It is now one year since I completed 12 weeks of generic Indian Sofosbuvir + Ribavirin treatment for my G2 Hepatitis C. It is now one year that I have been completely clear of the Hep C virus as a result of being able to go to India and buy generic Sofosbuvir.
At the time I commenced treatment my liver enzymes were through the roof and with an ALT of over 800 the doctors I saw were pretty sure I had liver cancer.
Luckily I did not and now my ALT hovers around 20, or lower, and my liver has gone from borderline cirrhosis to F1.
All thanks to Indian generic Sofosbuvir.
I guess in the past year I have directly helped a few thousand people access generic Hep C treatment and indirectly a few more than that, but it is a drop in the ocean.
Around the world there are more than 200 million people with Hep C. Mothers, fathers, sisters, brothers, children, grandparents all of whom could be easily and cheaply cured if they had access to generic treatment.
But they do not have access because of these things:
1. A grossly corrupt pharmaceutical industry
2. Corrupt government agencies
3. Corrupt medical establishments
4. Corrupt advocacy groups
So every year hundreds of thousands of people will suffer and die because there are people in positions of power and influence who care more about advancing their careers and accumulating personal wealth than they do about the suffering of their fellow humans.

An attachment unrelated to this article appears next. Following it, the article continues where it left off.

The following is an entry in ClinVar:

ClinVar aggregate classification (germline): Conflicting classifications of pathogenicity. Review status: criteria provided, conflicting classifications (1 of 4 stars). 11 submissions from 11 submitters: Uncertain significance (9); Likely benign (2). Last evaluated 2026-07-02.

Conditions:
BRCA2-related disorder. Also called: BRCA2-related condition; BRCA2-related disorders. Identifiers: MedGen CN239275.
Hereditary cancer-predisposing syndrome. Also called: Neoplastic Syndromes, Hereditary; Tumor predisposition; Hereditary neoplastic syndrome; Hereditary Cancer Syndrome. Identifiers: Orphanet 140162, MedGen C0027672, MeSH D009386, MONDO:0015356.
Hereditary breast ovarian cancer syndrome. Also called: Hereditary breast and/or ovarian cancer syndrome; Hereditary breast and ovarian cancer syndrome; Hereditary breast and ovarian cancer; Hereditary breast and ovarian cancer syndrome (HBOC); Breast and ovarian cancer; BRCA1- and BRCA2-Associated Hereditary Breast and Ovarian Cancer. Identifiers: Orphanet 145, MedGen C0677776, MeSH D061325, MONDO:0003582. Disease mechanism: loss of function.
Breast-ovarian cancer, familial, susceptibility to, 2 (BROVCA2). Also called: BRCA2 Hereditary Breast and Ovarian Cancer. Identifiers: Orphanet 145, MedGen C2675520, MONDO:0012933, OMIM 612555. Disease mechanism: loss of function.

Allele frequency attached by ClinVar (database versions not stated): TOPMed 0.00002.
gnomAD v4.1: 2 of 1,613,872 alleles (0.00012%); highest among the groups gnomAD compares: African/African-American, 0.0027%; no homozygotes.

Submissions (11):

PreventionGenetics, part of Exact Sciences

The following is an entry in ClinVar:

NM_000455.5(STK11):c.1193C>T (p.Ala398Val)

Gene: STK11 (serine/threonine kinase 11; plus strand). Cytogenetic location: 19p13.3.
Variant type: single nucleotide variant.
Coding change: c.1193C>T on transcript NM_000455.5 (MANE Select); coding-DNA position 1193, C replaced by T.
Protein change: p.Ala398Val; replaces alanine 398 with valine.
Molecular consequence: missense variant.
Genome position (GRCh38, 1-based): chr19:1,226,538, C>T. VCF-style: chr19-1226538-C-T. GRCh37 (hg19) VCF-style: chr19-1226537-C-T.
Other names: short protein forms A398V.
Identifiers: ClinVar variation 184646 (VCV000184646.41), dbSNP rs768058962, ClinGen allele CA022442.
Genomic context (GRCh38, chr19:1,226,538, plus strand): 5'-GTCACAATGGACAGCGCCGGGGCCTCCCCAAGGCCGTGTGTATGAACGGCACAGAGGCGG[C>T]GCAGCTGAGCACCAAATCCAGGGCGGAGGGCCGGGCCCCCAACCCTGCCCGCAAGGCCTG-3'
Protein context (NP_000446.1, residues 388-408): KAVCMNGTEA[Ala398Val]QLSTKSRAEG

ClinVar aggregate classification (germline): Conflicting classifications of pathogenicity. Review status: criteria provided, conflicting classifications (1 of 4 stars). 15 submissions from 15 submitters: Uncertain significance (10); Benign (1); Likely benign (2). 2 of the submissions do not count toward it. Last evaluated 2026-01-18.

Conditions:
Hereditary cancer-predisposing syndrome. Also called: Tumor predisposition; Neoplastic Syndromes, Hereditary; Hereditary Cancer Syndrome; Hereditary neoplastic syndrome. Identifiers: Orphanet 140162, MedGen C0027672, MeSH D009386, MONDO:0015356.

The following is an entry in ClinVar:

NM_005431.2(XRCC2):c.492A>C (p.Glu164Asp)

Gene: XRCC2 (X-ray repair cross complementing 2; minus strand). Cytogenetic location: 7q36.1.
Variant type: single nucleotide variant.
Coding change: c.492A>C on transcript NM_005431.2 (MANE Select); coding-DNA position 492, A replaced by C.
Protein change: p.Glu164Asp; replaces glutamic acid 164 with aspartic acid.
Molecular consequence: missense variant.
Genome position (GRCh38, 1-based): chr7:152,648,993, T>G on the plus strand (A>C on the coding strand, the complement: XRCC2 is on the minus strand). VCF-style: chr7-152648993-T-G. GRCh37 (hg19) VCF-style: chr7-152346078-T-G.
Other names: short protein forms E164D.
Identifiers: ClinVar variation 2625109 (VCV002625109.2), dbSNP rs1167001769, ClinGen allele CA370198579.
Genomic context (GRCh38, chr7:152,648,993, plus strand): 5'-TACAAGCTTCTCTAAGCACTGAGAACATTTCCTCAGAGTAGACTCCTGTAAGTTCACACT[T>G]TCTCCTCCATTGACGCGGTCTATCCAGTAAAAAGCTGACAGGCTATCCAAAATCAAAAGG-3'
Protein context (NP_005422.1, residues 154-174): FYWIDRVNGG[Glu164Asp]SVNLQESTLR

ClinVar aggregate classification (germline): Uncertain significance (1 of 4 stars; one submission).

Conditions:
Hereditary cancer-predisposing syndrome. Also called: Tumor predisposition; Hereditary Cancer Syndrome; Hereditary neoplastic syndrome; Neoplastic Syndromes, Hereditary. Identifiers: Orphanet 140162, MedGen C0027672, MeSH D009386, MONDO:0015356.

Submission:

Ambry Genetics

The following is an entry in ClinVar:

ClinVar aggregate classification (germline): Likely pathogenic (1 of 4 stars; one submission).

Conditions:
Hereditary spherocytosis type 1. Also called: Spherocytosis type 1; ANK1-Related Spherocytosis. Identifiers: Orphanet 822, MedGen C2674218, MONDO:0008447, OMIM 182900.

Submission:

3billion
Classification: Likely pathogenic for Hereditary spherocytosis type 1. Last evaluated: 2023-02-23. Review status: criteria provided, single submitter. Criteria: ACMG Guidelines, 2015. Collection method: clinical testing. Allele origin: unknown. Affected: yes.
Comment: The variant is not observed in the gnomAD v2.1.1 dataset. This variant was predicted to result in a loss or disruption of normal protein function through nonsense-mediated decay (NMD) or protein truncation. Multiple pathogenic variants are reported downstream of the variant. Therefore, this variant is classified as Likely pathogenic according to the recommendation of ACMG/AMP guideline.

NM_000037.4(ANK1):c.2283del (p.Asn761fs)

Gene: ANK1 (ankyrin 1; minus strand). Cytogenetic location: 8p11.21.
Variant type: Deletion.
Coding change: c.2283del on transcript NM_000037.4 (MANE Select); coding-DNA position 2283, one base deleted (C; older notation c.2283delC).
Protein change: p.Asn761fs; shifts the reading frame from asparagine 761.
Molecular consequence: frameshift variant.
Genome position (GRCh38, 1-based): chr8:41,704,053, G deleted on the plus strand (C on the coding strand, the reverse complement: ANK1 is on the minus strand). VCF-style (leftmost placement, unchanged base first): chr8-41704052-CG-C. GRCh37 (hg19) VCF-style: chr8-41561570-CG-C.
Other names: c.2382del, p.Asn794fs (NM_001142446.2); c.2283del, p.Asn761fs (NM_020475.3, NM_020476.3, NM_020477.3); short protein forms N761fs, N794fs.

So it has been a very intense year and this week I arrived at something of a cross roads in my life, part of which was that I decided that I needed to completely withdraw from my PhD in order to focus on the Hep C treatment issues. Previously I had thought that taking a year off would be enough however I have realised that I need to focus 100% on the problem of affordable and accessible Hep C treatment.
So this week I officially withdrew completely from University, quit my PhD, and it was like a weight being lifted off my shoulders, I no longer felt as though my mind was divided between my Hep C work and my PhD studies. I was actually surprised how relieved I felt.
The other thing that stands out from this week is a very deep and intimate conversation I had with a person who was treated with Interferon a couple of years back and who suffered terrible side effects that included a considerable amount of permanent physical and mental damage.
The extent of the damage really shocked me even, though it is a story I have heard many times before from other people who had been treated with Interferon, this particular conversation was the first time I had really gone into the exact details of how much damage Interferon can cause.
And yet in the UK and many other countries the medical Establishment still use Interferon to treat people with Hep C... because it is cheap and the pharmaceutical companies have a lot of stock to clear.